Not all bad

Although the offensive line has had their share of penalties and struggled to protect the quarterback, the Bears' 381 rushing yards in the past two games is an indication that massive right tackle <!--Default NodeId For Aaron Gibson is 722183,2003--><A HREF=[PlayerNode:722183]>Aaron Gibson</A> is getting the job done, along with the rest of the revamped offensive line.

Center Olin Kreutz and right guard Chris Villarrial are the only returning starters from last year's opening-day lineup. The 292-pound Kreutz and 318-pound Villarrial are also the smallest members of the group. Left guard Steve Edwards is 340 pounds, left tackle Mike Gandy is 325 and Gibson is 375.

After taking some time early in the season to jell, that group has cleared the way for Anthony Thomas' resurgence -- 286 yards on his last 45 carries, a 6.4-yard average. He averaged just 3.4 yards per carry last season.

With a passing offense that is still struggling, the Bears are expected to rely on the run Sunday at noon in New Orleans against a Saints defense that is No. 25 in rushing yards allowed.

"They're big guys," Kreutz said of his o-line mates. "They weigh a lot. They get on you and start moving, they're going to move you out of the way. They're going to wear guys out."

There was concern during training camp, when Gibson took over for injured Marc Colombo, that he would wear down because of a lack of conditioning and excessive weight. But Gibson said, "hands down," he's in the best shape of his pro career.

Gibson doesn't say he feels a new man, though.

"I feel like a lighter man," he said, "and it helps a lot when I'm out there, just being in shape. It makes my whole game a lot easier. Everything's a lot easier.

"I'm not thinking, 'Man, here's a play where I (ital) have (end ital) to pull,' but rather, 'Good, here's a play I (ital) get (end ital) to pull.' Conditioning has helped with all of that."

Last offseason, Gibson saw an opportunity with the Bears and made the commitment to regaining the level of conditioning that made him an impact player in college. He had a lot of help.

"A lot had to do with my wife (Lucie)," he said. "She just took care of me and made sure that I had what I needed, the food was ready, and the it was the right stuff rather than going to McDonalds, or things like that and picking up food.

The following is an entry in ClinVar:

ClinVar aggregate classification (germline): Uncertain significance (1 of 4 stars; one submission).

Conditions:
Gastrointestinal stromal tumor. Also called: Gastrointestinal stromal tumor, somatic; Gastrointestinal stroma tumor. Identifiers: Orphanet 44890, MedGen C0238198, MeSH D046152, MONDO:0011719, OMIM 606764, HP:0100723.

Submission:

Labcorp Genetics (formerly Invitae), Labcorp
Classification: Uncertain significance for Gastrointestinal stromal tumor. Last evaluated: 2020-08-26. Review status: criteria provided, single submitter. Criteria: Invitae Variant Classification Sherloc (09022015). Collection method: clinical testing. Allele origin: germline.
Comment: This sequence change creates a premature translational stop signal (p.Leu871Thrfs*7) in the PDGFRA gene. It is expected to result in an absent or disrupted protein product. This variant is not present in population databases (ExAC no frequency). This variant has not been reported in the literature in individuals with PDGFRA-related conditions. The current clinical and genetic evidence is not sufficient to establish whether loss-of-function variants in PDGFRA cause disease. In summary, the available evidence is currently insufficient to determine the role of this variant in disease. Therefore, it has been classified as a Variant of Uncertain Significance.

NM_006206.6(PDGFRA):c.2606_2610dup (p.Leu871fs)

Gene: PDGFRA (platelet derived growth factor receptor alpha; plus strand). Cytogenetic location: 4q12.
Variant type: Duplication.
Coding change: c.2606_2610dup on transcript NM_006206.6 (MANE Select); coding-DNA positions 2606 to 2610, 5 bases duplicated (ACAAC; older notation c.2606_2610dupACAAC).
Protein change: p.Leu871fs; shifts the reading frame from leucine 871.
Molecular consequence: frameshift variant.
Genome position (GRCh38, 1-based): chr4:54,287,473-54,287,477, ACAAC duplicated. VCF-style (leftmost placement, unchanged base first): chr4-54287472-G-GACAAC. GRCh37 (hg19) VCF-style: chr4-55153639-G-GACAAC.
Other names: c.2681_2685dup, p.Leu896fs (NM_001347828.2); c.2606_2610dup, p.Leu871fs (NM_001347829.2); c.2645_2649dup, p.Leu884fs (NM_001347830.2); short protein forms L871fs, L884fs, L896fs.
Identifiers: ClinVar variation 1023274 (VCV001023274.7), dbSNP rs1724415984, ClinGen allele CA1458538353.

"My priorities changed. I started listening to Russ (Riederer, the Bears' physical development coordinator) and people like that, and saying to myself, 'This is what you've got to do, this is your job,' and then doing it."

So far, Gibson is definitely pulling his weight.

The specter of Gibson pulling from his right tackle spot and moving full speed along the line of scrimmage with the intent of eliminating any obstacles in Thomas' path can be daunting.

What goes through a defensive player's head? His facemask? Fear is one emotion Gibson has seen in those situations.

"A lot of times," he says quietly. "I'd probably think the same thing if I weighed 250 and a 375-pound guy was coming at me."

That the Bears use Gibson to pull at all is an indication of how far he's progressed in his conditioning. His ability to run well enough to pull and lead interference as a Wisconsin Badger made Gibson as All-American and a first-round draft choice in 1999.

But injuries and a tendency to pack more than 400 pounds on his 6-foot-6 frame resulted in Gibson being released by the Lions and Cowboys before the Bears took a chance on him last Nov. 26.

With his size and power Gibson would seem to be most effective going straight ahead and obliterating the man across from him. But he doesn't have a problem turning the corner and playing on the move, destroying anyone in his path.

"It's just getting around there as fast as I can, making sure I stay low and just trying to blow the guy up," he said. "I've always pulled, so it's not much of a difference for me. It's something I enjoy doing. As long as you're in shape, you can handle it."

For Gibson, 375 pounds is in shape.

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